What is Colonic Diverticulosis?
A diverticulum is an outpouching of the large bowel wall.
Colonic diverticulosis causes no symptoms. Diverticulitis (inflammation of a diverticulum) may cause fever, tummy pain, diarrhea, nausea and vomiting.
Colonic diverticulosis is common. In contrast to Westerners, diverticular disease among Asians demonstrates right-sided predominance. It is more common in older people, increasing from less than 5% at age 40, to 30% by age 60, to 65% by age 85.
Among all patients with diverticulosis:
- 80-85% remain asymptomatic
- 15-20% develop diverticulitis
Diverticulosis is usually found incidentally when doing tests for other reasons.
Diverticulosis may be diagnosed with the following:
- Barium enema is an x-ray study that uses contrast, barium to view the outline of the large bowel.
- Colonoscopy is a video examination of the entire large bowel with a long flexible tube which is inserted through the anus.
No specific treatment is needed if there are no symptoms.
Increasing fiber in the diet may help to bulk the stools and may prevent the formation of new diverticuli, diverticulitis, or diverticular bleeding.
Fiber is not proven to prevent these conditions.
Diverticulitis refers to the inflammation of a diverticulum.
The presentation depends on the severity of the inflammation.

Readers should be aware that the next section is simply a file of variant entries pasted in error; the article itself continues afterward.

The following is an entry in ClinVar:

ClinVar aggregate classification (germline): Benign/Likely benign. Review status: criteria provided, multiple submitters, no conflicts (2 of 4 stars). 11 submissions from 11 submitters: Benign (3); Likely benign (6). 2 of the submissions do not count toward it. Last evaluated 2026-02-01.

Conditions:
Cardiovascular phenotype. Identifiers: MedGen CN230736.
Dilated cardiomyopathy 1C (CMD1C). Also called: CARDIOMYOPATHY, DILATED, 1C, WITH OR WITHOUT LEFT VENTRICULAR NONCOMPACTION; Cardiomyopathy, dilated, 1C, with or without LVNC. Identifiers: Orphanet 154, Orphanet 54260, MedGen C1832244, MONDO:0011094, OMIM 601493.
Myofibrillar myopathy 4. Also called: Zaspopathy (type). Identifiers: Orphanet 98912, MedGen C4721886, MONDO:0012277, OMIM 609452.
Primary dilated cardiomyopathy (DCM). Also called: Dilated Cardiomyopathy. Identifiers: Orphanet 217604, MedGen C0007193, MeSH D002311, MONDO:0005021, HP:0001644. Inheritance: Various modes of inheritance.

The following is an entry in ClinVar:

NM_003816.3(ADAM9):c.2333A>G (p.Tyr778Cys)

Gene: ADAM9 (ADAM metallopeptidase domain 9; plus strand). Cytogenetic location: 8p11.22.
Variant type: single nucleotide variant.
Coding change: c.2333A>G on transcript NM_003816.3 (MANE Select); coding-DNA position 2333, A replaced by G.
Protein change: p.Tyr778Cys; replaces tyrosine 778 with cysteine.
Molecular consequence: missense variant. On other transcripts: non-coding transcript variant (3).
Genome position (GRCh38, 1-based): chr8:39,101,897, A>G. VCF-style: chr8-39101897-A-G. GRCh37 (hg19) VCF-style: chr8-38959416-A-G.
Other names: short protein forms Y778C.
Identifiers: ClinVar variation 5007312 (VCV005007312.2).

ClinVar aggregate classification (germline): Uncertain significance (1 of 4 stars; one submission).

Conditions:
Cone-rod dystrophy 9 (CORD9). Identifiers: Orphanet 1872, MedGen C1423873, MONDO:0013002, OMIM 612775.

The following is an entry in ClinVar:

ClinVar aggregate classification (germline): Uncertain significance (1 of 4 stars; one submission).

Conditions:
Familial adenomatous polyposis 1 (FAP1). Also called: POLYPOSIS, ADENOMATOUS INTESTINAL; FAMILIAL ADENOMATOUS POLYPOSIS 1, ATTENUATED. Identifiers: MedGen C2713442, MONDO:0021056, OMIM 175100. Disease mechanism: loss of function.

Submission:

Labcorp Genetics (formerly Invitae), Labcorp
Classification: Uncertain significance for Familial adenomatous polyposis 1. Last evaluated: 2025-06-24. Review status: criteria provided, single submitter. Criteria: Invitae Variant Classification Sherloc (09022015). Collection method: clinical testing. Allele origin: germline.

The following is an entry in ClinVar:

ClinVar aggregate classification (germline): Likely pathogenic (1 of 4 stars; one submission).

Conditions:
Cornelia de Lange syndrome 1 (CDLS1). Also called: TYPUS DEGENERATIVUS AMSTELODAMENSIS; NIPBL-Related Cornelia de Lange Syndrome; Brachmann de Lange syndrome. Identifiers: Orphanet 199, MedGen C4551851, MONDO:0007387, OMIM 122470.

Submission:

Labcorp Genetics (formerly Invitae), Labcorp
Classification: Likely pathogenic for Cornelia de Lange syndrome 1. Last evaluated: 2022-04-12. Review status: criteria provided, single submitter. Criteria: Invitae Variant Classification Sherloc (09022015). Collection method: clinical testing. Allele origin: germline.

The most common symptom is:
- pain in the abdomen
Less common symptoms include:
- nausea and vomiting
- urinary symptoms
Treatment of diverticulitis depends on the severity of symptoms and clinical findings.
Those with mild symptoms may be treated at home with clear liquid diet and oral antibiotics.
People with moderate to severe symptoms usually need hospitalization, when the patient is not allowed to eat or drink, and fluids and antibiotics may be given via a vein.
Colonoscopy may be performed after an episode of diverticulitis resolves to examine the whole colon to determine the extent of disease and to rule out the presence of abnormal lesions such as polyps or cancer.
Surgery may be needed in those who develop serious complications. Surgery to remove diseased area of the large bowel may not be needed for patients who improve with medical therapy.